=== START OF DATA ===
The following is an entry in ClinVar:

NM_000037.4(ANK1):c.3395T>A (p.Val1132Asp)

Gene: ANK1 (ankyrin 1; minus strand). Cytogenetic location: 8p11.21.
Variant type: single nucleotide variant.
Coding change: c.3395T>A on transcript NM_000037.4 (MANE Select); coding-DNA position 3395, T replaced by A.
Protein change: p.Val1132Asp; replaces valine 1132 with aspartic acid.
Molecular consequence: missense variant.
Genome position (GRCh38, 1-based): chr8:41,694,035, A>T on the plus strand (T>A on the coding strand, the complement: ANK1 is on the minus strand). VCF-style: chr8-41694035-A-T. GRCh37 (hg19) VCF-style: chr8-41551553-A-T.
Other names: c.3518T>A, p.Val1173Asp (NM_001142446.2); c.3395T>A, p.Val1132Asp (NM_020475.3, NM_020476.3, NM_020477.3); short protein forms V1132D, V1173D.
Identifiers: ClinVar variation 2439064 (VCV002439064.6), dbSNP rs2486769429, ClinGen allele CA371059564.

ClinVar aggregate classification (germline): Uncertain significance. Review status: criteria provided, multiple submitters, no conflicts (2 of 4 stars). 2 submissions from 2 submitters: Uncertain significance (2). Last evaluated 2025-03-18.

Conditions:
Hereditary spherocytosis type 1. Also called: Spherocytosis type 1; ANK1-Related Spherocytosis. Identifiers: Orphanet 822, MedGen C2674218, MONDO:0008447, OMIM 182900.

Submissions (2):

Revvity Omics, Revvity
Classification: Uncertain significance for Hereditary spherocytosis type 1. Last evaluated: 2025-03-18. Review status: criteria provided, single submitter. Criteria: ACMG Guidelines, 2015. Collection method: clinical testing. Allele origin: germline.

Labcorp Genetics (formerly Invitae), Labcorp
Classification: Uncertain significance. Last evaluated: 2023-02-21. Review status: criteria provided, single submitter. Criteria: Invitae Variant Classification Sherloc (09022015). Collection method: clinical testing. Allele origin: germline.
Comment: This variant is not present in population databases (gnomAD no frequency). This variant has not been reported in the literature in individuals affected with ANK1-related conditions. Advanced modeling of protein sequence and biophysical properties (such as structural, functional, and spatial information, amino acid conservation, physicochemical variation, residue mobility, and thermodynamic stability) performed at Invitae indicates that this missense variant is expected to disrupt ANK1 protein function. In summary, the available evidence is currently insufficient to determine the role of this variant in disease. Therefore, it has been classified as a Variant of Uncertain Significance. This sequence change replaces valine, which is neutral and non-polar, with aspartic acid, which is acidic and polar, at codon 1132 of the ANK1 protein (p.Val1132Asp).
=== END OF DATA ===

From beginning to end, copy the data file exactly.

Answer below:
The following is an entry in ClinVar:

NM_000037.4(ANK1):c.3395T>A (p.Val1132Asp)

Gene: ANK1 (ankyrin 1; minus strand). Cytogenetic location: 8p11.21.
Variant type: single nucleotide variant.
Coding change: c.3395T>A on transcript NM_000037.4 (MANE Select); coding-DNA position 3395, T replaced by A.
Protein change: p.Val1132Asp; replaces valine 1132 with aspartic acid.
Molecular consequence: missense variant.
Genome position (GRCh38, 1-based): chr8:41,694,035, A>T on the plus strand (T>A on the coding strand, the complement: ANK1 is on the minus strand). VCF-style: chr8-41694035-A-T. GRCh37 (hg19) VCF-style: chr8-41551553-A-T.
Other names: c.3518T>A, p.Val1173Asp (NM_001142446.2); c.3395T>A, p.Val1132Asp (NM_020475.3, NM_020476.3, NM_020477.3); short protein forms V1132D, V1173D.
Identifiers: ClinVar variation 2439064 (VCV002439064.6), dbSNP rs2486769429, ClinGen allele CA371059564.

ClinVar aggregate classification (germline): Uncertain significance. Review status: criteria provided, multiple submitters, no conflicts (2 of 4 stars). 2 submissions from 2 submitters: Uncertain significance (2). Last evaluated 2025-03-18.

Conditions:
Hereditary spherocytosis type 1. Also called: Spherocytosis type 1; ANK1-Related Spherocytosis. Identifiers: Orphanet 822, MedGen C2674218, MONDO:0008447, OMIM 182900.

Submissions (2):

Revvity Omics, Revvity
Classification: Uncertain significance for Hereditary spherocytosis type 1. Last evaluated: 2025-03-18. Review status: criteria provided, single submitter. Criteria: ACMG Guidelines, 2015. Collection method: clinical testing. Allele origin: germline.

Labcorp Genetics (formerly Invitae), Labcorp
Classification: Uncertain significance. Last evaluated: 2023-02-21. Review status: criteria provided, single submitter. Criteria: Invitae Variant Classification Sherloc (09022015). Collection method: clinical testing. Allele origin: germline.
Comment: This variant is not present in population databases (gnomAD no frequency). This variant has not been reported in the literature in individuals affected with ANK1-related conditions. Advanced modeling of protein sequence and biophysical properties (such as structural, functional, and spatial information, amino acid conservation, physicochemical variation, residue mobility, and thermodynamic stability) performed at Invitae indicates that this missense variant is expected to disrupt ANK1 protein function. In summary, the available evidence is currently insufficient to determine the role of this variant in disease. Therefore, it has been classified as a Variant of Uncertain Significance. This sequence change replaces valine, which is neutral and non-polar, with aspartic acid, which is acidic and polar, at codon 1132 of the ANK1 protein (p.Val1132Asp).